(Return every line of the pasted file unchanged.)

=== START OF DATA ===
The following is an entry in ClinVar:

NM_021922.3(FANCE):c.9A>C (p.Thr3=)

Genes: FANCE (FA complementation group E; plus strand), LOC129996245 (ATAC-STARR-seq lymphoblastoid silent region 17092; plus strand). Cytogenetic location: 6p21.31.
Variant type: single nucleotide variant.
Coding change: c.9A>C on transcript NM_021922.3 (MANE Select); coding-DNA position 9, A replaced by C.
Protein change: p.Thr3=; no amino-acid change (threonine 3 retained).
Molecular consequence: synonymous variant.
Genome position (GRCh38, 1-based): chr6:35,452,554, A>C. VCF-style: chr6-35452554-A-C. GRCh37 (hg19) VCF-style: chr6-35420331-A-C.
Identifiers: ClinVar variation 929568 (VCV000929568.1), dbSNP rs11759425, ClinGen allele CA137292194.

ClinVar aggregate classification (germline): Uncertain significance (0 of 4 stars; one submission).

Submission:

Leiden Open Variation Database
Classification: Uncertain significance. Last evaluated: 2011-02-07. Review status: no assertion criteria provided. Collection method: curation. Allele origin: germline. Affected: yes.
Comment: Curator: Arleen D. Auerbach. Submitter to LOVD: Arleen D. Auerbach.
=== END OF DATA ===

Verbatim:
The following is an entry in ClinVar:

NM_021922.3(FANCE):c.9A>C (p.Thr3=)

Genes: FANCE (FA complementation group E; plus strand), LOC129996245 (ATAC-STARR-seq lymphoblastoid silent region 17092; plus strand). Cytogenetic location: 6p21.31.
Variant type: single nucleotide variant.
Coding change: c.9A>C on transcript NM_021922.3 (MANE Select); coding-DNA position 9, A replaced by C.
Protein change: p.Thr3=; no amino-acid change (threonine 3 retained).
Molecular consequence: synonymous variant.
Genome position (GRCh38, 1-based): chr6:35,452,554, A>C. VCF-style: chr6-35452554-A-C. GRCh37 (hg19) VCF-style: chr6-35420331-A-C.
Identifiers: ClinVar variation 929568 (VCV000929568.1), dbSNP rs11759425, ClinGen allele CA137292194.

ClinVar aggregate classification (germline): Uncertain significance (0 of 4 stars; one submission).

Submission:

Leiden Open Variation Database
Classification: Uncertain significance. Last evaluated: 2011-02-07. Review status: no assertion criteria provided. Collection method: curation. Allele origin: germline. Affected: yes.
Comment: Curator: Arleen D. Auerbach. Submitter to LOVD: Arleen D. Auerbach.